Anime – Space Sniper is a third-person shooter that mostly takes place in space.


At-a-glance


(Adult) Content?
No.

Censorship?
Not applicable.

Hours of Gameplay?
One hour.

Modding Support?
No.

Patch Available?
Upcoming. . . ?



Foreword

I was given a free copy of this game from the developer, which surprised me; the last two games I played from Seito Games, Hentai Amazon Girls and The Last Hentai – Miku, I gave scathing reviews for. I figured Anime – Space Sniper was going to be a “high-quality” memeware with meaningful gameplay to set it apart from the rest. Compared to Seito Games‘ other games, I guess it sort of is. As it turns out, shooting guns is a lot more fun than mashing “attack” until the game lets you win.

Gameplay

Dispatch all targets before running out of time (or hit points). No matter what you hit, it’s one-shot-one-kill. However, you have to account for bullet drop, distance, and the fact that enemies will engage you if you get too close (and despite being armed with handguns, still hit with pin-point, deadly precision!) As the difficulty of the game increases, you have to quickly dispatch enemies before they shoot you dead (and because you’re usually timed.) In one level, you’re thrown high-up into the sky, and like a clay pigeon you’ll be destroyed before you hit the ground; you must kill all of your enemies while flinching (from damage), while falling, and while swaying (due to the player character’s “breathing”) and while taking into account bullet drop.

I. . . couldn’t get past this level. It was too hard.

Each level is meant to be completed in a minute or under, but I would have liked to have seen longer missions. My favorite levels took place in the belly of spaceships, in tight corroders. It was satisfying to fight a team of waifus in formation, dropping each member of the squad one by one. Although, It would be nice if the enemies shot less accurately, and if they didn’t stand perfectly still most of the time. You are scored based on the distance your shots travel and where they land, but the scoring system is utterly useless. Levels can’t be revisited, which means even if you cared about an arbitrary high score it won’t be preserved or viewable in anyway. It would be interesting if the score was treated as a currency, allowing you to purchase upgrades. Perhaps, the player could gain new sniper rifles, reduce their sway, or increase their weapons’ fire rate.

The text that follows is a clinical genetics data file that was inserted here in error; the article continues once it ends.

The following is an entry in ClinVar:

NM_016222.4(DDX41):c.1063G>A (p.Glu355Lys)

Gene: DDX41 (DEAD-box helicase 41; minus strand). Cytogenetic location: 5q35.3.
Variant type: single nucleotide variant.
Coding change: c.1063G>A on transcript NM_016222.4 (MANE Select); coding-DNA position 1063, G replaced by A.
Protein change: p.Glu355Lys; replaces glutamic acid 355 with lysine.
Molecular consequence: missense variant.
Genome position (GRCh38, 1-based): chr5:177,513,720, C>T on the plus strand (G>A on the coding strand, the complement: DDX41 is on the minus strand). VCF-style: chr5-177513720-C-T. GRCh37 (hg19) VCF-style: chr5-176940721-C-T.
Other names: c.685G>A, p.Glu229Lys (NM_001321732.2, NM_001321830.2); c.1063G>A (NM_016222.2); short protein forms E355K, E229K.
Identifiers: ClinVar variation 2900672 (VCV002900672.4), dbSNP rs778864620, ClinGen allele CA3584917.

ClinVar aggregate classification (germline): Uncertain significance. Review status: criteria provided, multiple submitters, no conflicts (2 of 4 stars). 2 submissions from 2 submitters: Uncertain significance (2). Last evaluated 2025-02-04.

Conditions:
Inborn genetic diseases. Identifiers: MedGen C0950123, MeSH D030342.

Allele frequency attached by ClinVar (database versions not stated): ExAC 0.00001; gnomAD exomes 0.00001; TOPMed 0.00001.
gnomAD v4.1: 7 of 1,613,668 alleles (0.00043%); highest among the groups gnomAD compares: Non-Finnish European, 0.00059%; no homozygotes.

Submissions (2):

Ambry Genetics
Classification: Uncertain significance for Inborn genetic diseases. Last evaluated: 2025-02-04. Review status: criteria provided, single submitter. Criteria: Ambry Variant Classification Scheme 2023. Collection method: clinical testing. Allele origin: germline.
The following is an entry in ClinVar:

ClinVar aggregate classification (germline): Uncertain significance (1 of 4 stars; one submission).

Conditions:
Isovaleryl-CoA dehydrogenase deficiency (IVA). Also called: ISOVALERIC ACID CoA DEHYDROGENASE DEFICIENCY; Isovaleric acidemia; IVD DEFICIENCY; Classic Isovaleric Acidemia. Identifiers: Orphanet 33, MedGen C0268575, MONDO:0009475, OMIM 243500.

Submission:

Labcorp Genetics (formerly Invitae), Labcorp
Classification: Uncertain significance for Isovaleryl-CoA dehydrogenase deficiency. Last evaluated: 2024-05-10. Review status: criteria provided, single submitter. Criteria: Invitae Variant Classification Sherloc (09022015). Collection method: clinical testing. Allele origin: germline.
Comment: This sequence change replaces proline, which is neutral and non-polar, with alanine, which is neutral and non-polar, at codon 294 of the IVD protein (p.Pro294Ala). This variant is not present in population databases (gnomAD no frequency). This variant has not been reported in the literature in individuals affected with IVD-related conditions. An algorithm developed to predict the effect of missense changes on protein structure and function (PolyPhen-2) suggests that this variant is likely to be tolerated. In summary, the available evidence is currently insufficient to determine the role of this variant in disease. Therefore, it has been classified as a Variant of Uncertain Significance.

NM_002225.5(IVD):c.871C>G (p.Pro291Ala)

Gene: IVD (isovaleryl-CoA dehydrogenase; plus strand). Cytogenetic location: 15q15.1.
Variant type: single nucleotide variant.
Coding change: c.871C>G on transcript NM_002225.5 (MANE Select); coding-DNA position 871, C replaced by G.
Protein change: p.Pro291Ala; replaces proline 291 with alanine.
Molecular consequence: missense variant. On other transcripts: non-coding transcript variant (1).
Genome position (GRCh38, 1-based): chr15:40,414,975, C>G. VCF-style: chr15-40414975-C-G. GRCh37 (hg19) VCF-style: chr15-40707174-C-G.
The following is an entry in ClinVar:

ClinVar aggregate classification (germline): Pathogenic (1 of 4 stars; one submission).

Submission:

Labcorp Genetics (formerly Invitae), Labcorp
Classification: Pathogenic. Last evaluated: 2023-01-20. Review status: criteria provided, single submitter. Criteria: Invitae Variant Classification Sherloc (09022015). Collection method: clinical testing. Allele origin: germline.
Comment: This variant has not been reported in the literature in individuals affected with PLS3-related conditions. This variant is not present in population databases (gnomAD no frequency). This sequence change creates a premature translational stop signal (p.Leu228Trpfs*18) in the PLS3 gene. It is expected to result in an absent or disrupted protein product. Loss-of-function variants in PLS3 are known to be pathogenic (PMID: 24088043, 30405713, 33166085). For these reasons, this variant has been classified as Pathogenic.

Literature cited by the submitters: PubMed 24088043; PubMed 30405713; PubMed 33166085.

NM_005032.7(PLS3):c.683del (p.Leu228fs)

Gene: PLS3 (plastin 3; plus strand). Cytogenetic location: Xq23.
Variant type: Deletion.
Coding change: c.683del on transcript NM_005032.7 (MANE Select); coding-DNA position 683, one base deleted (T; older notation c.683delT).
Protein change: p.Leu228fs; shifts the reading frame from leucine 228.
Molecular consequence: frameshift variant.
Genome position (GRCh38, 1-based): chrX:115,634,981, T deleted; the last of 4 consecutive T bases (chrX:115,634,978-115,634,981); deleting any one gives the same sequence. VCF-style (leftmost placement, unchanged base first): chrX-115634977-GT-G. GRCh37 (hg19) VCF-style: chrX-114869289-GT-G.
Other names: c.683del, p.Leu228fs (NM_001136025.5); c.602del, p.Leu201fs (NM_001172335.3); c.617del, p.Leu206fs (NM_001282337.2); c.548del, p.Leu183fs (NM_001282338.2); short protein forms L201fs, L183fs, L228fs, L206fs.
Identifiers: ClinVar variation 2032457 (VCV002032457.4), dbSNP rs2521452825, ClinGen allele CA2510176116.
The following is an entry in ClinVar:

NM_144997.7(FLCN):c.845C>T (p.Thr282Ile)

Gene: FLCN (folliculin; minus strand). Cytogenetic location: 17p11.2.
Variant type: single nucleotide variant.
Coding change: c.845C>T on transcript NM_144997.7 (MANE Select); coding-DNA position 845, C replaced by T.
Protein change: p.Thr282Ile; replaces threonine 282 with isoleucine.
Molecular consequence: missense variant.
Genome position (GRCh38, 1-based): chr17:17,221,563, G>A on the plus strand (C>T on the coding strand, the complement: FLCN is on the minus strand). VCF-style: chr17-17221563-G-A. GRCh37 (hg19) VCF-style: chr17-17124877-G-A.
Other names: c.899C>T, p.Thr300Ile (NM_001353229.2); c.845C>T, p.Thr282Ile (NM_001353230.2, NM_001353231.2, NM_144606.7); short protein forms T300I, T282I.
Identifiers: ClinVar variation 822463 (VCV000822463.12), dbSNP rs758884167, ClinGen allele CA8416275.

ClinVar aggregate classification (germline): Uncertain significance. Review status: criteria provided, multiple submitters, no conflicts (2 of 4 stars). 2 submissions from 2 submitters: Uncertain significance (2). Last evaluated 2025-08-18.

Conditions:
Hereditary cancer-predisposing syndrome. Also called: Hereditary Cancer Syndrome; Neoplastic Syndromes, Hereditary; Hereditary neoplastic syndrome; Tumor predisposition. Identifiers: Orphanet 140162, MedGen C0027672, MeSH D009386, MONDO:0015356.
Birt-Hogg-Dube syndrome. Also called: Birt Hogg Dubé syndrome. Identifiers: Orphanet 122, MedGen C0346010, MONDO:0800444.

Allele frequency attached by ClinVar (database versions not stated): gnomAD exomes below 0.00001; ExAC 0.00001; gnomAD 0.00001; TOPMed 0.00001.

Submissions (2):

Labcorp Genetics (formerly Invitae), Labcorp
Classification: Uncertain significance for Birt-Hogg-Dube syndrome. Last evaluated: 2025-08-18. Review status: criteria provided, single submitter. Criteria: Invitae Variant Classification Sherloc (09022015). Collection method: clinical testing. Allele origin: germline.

It’s no secret that grinding inflates playtime!

Story

There is no story (and I’m not making one up.)

Visuals

I wasn’t impressed by the titlescreen, but it definitely hammers home the name Anime – Space Sniper. There are no user-preferences to adjust, not even audio — this is unacceptable. Though this game features multiple “levels”, there is no level-select screen. It’s unclear if levels can be redone without restarting the game. I got stuck on the sixteenth level, preventing further progress. The in-game assets are generally pleasant to look at, but clearly premade assets. The city levels are often buggy, and are improperly rigged for collision. When navigating areas you’re not supposed to be (but can easily access due to the lack of clear boundaries), you’ll often phase through objects or float in the air. Speaking of phasing, if you fall off the edge of the map you’ll keep doing so until the timer runs out. Cannon ball!

The Goods

There are no goodies, just the same breasts ‘n booties that are in half the memeware on the market. I suspect that a nude DLC will be sold in the future, though I could be wrong.

Verdict

I don’t recommend this game, however, I think with a few adjustments Anime – Space Sniper could be an okay memeware (and worth a buy if priced between one and two dollans.) There is meaningful gameplay, and watching anime girls ragdoll is fun (when it works). However, the gameplay is buggy and repetitive, and the game lacks basic features. Compared to most memeware I have played, this game is slightly funner. . . but considering how low the bar is set, that’s really not saying much.

Adult Patch

Curator Page

Steam Review

Steam Store